Sri Lanka 2017: History, Beaches and Parks
By the third day of morning walks on the ramparts of Galle’s fort, I was on nodding terms with regular exercisers. One of them stopped me to chat, asked where I came from, what I doing in Sri Lanka, and what I did for a living. My answer to the last question, that I had worked as an international economist, prompted a discussion about Sri Lanka. “We had a chance to develop rapidly, a great geo-political location, small, educated population, could have been like Singapore”. I agreed, but added the opportunity still existed. “Yes, but these bloody politicians are making a mess of it”. I acknowledged not following the country’s politics closely, but agreed that politicians are a barrier to sensible governance in many countries.
Sri Lanka has been in my head ever since I heard bedtime stories from the Ramayana, an Indian epic. The evil Ravana abducted Sita, the virtuous wife of exiled Prince Rama, and whisked her off to Lanka, the country’s ancient name. Rama and his brother Laxmana raised an army with the help of Hanuman, the monkey-god, invaded the island, killed Ravana and recovered Sita, her virtue intact. I visited Sri Lanka briefly for work in 2004 when the country was still embroiled in a civil war. Security was tight and barricades and troops surrounded the main buildings in Colombo to protect against terrorist attacks. It wasn’t a congenial time to wander around the country.
The country had been progressing well until it was hobbled by a three-decade long civil war in the Northeast part of the island that was finally resolved in 2009 with carnage. Nevertheless, despite that crippling setback, Sri Lanka has twice the income per person and a much better human development index ranking (measures a long, healthy, knowledgeable life with a good income) than its giant neighbor, India. Indeed, it is better off and better managed than any other South Asian country, although that may not be saying much.
I had a sense from the Ondaatje’s novels that the island’s culture was woven with many strands. Arab traders began to settle from the 7th Century onwards, intermarrying to spawn a strain of Sri Lankan Moors who are Muslim. The Portuguese arrived in the at the beginning of the 16th Century and dominated the coastlines for 150 years when the Dutch supplanted them, also for about 150 years, both leaving the hill-kingdom of Kandy under Sri Lankan rule. Then the British supplanted the Dutch and ruled the whole island for also about 150 years. The progeny of European intermarriages with locals are called Burghers, mostly Catholics, because the Portuguese brought priests, but some adhere to the Dutch Reform Church and Church of England.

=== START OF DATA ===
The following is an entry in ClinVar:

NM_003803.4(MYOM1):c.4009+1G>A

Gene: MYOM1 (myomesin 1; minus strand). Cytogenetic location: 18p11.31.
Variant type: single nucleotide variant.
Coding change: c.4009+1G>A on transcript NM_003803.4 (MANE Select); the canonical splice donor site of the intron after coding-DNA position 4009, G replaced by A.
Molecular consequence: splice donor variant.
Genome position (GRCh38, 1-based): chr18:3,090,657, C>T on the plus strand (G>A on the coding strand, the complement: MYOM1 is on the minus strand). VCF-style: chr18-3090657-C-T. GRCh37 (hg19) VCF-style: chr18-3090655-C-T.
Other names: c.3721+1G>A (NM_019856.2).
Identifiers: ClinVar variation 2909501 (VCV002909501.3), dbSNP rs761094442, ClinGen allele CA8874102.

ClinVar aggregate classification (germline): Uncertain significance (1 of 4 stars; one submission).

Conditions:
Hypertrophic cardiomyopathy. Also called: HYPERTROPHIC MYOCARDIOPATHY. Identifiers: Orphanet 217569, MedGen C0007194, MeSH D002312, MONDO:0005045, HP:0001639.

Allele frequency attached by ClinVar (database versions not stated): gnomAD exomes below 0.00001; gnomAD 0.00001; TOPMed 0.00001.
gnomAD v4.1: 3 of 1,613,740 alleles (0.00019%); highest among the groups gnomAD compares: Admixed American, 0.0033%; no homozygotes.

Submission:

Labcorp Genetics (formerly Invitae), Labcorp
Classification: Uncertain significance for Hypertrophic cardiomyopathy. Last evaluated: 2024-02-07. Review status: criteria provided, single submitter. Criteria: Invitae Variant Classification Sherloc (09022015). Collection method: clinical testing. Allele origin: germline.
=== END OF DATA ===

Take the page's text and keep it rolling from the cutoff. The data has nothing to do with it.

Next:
Although there are physical, cultural and racial remnants from the colonial era, the enduring influence on the island is from India. The Sinhalese language is a part of the Indo-Aryan family and its script is derived from Brahmi, which was used in ancient India. In legend, a wayward, exiled Indian prince from North India settled in the island in the sixth century BCE, mixing with the indigenous people. Later, migrants from Eastern India sailed in. Still later, South Indians arrived, some as conquerors of Northeast and others as traders. Their descendants are called Sri Lankan Tamils. During British rule, Tamils were brought in to work on rubber and tea plantations, known as Plantation or Indian Tamils.
Around 250 BCE, in legend, Emperor Ashoka’s son and daughter, both Buddhist monks, came to Sri Lanka as missionaries and converted King Devanampiya Tissa and his family to that religion. Buddhism has endured in Sri Lanka and is still followed by 70 percent of the population, while 13 percent are Hindu, 10 percent Muslim and 7 percent Christian.
Unlike in Singapore where the threads of many cultures have woven a vibrant and energetic tapestry, in Sri Lanka they hardened to spread apart and cause violent conflict. Even though the war has ended, accusations of war crimes on both sides keep the embers of the conflict aglow. The country now has a chance to heal and move on to provide a better life for all its citizens.
As Colombo has the island’s only international airport, it’s the best place to start exploring the country. The city has a population of about three-quarters of million people, but the larger metropolitan area has just shy of 6 million. Many of them work or travel to the city daily so the traffic is snarled, but thankfully, unlike India, drivers follow traffic rules better and don’t use their horns as much, avoiding the grating cacophony.
My driver-guide took me around to the main sights mentioned in the guidebook: along Galle Face green; the almost non-existent fort; the Pettah market area with an unusually colorful mosque; past British era buildings; the Independence Memorial; and around Viharamahadevi park. I lingered at the National Museum, an imposing Italianate building erected by the British. Its renowned 17th Century royal throne, 9th Century Buddha statue and bronze Boddhisatva sandals made the visit worthwhile. The adjoining National Art gallery, with just one poorly lit room of unexceptional paintings did not require much time, but the street outside had 100 yards of colorful paintings, realistic and abstract, hung on railings and placed on the street.
I was lucky to arrive on Navam Full Moon Poya Day, which commemorates the appointment of the first Buddhist Council when Buddha announced the code of fundamental ethics for monks. It is a major event for Buddhists and celebrated in the evening with a parade of colorfully caparisoned elephants and troops of folk dancers, jugglers, fire-eaters from many parts of Sri Lanka, slowly moving around the Gangaramaya Temple complex situated close to Beira Lake. Too late to buy a ticket for a close up view, I managed to squeeze onto an elevated stand and got a decent look. I returned the next day to walk around the temple’s many buildings that include a relic chamber, library, education halls, residences, a Bodhi tree, and a museum exhibiting gifts.